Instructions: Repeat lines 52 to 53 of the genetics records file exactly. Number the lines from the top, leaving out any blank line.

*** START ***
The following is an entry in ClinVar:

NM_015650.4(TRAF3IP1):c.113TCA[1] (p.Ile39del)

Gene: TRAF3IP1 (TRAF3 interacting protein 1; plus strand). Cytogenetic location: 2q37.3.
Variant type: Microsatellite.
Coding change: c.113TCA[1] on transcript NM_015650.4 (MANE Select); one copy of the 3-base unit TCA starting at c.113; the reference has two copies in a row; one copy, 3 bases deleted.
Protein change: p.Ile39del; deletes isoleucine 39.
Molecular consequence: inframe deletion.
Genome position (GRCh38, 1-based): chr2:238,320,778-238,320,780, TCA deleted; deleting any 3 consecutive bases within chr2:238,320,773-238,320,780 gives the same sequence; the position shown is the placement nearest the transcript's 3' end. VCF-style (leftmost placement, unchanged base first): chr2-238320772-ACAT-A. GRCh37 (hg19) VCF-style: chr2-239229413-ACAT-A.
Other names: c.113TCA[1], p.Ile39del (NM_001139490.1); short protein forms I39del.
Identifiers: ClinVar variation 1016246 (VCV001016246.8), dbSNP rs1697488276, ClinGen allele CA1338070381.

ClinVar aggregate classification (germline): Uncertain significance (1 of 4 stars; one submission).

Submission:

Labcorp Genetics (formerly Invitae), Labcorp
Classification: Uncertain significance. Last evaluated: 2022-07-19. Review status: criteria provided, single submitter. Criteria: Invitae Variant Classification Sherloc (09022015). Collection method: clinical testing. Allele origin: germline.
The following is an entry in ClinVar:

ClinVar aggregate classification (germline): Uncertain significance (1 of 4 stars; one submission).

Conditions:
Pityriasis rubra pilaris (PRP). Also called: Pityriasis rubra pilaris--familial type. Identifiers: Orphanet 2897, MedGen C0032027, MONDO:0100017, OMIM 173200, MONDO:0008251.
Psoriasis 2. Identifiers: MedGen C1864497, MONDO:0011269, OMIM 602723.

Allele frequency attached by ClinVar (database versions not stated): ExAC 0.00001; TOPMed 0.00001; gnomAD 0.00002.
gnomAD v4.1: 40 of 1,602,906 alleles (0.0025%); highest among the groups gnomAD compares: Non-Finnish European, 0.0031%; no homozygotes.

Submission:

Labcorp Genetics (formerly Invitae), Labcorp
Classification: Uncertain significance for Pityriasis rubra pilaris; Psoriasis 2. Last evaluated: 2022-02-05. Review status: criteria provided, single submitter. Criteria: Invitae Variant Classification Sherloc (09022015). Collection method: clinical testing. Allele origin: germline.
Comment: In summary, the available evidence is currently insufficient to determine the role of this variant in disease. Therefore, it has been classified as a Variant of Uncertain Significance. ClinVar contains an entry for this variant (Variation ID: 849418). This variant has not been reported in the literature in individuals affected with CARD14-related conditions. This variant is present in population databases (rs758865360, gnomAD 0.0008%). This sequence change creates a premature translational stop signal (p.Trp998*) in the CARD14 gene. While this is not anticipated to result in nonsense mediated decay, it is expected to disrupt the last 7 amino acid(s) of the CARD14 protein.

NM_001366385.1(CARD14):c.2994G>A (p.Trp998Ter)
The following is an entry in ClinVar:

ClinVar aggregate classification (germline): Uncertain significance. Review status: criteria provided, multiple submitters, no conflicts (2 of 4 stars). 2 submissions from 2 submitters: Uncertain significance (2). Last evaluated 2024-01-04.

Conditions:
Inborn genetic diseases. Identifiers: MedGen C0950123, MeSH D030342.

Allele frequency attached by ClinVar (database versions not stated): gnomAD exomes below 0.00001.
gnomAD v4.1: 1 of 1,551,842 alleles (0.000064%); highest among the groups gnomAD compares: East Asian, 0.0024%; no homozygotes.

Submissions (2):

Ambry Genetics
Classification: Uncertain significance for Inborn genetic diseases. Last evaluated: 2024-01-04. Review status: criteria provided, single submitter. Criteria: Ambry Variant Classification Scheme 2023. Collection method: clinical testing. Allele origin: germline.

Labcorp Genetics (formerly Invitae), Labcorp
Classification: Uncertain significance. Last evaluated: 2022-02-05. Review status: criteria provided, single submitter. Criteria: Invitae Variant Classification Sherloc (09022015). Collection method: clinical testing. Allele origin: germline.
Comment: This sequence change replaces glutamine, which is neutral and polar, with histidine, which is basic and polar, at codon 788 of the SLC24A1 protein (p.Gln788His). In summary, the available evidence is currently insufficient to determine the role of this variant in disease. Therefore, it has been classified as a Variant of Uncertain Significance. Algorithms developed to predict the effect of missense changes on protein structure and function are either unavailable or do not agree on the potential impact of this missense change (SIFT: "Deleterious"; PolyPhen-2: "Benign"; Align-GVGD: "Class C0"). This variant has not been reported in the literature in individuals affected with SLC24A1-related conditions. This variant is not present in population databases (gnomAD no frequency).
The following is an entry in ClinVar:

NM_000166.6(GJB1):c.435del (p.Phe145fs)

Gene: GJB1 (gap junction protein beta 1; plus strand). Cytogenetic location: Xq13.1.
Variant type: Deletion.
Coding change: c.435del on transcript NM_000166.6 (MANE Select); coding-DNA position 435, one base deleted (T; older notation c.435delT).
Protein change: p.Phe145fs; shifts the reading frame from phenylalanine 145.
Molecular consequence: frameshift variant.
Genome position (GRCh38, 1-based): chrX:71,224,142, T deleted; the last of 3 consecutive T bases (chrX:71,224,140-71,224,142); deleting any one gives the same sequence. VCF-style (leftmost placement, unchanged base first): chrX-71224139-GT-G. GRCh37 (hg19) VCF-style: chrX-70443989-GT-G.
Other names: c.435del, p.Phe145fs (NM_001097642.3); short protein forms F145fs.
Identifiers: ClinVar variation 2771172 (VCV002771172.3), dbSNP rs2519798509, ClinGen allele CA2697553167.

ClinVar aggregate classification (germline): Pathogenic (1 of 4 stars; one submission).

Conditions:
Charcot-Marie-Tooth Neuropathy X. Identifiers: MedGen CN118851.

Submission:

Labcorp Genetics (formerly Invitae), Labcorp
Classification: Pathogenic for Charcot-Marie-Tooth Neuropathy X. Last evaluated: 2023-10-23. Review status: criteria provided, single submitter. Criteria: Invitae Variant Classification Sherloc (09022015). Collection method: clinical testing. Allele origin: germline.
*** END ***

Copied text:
Submission:

Labcorp Genetics (formerly Invitae), Labcorp